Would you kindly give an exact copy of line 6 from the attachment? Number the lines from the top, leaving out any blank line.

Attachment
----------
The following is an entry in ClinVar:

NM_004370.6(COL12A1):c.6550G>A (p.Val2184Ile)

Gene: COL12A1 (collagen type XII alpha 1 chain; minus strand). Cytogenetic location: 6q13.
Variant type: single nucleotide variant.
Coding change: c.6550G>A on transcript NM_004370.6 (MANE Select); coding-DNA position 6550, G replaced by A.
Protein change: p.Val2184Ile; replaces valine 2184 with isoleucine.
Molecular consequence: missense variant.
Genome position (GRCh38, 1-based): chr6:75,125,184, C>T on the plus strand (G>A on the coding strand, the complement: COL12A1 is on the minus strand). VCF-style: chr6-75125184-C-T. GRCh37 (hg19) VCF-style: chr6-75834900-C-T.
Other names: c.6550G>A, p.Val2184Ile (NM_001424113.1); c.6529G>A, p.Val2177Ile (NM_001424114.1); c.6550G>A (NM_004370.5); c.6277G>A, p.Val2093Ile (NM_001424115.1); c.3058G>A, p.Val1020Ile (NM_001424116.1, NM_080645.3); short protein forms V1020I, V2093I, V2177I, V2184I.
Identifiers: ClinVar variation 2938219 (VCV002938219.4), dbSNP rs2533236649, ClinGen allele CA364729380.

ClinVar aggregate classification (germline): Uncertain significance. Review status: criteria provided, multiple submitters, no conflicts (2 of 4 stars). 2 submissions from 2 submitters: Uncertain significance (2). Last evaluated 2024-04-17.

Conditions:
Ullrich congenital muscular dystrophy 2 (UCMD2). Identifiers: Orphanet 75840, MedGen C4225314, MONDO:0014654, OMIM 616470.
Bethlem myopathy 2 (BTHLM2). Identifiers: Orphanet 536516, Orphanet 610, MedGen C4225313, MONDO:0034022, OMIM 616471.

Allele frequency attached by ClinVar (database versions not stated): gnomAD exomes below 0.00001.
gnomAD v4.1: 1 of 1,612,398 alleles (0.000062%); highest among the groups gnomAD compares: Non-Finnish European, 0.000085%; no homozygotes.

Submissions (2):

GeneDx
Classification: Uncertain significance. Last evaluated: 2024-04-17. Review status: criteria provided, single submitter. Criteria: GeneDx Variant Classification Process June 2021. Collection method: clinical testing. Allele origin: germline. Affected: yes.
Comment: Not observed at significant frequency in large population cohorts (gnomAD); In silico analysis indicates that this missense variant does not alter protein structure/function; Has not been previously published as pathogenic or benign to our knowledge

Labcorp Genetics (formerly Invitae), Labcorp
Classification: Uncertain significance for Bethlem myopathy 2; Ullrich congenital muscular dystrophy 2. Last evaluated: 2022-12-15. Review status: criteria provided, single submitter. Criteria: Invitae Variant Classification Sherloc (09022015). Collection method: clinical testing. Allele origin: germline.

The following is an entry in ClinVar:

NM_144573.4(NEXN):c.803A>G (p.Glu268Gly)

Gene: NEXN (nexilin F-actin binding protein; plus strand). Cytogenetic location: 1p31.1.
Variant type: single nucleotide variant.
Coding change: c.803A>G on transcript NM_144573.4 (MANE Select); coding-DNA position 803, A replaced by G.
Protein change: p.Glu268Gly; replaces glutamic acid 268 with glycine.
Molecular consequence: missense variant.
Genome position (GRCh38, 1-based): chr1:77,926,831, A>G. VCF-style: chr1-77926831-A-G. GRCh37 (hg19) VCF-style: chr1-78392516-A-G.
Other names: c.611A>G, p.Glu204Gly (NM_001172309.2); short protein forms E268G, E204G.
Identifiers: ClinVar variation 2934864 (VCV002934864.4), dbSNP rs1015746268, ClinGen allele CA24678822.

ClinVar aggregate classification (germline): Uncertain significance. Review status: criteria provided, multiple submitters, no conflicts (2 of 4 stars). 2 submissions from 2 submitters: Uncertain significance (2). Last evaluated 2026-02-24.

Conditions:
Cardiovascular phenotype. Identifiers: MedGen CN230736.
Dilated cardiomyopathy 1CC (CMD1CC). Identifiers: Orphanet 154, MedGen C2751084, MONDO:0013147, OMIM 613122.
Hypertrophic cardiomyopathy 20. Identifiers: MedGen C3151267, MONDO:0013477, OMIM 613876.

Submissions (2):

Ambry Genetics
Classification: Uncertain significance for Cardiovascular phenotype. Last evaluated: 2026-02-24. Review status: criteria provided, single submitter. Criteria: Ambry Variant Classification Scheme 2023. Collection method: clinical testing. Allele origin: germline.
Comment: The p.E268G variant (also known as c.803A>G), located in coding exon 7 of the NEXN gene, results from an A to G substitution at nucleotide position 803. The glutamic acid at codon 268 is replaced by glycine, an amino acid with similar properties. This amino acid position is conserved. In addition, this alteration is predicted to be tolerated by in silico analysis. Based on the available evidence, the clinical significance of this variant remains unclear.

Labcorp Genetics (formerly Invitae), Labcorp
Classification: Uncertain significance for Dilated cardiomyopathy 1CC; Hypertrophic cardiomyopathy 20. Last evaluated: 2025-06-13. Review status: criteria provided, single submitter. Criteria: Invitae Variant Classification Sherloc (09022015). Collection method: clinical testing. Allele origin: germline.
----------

Protein change: p.Val2184Ile; replaces valine 2184 with isoleucine.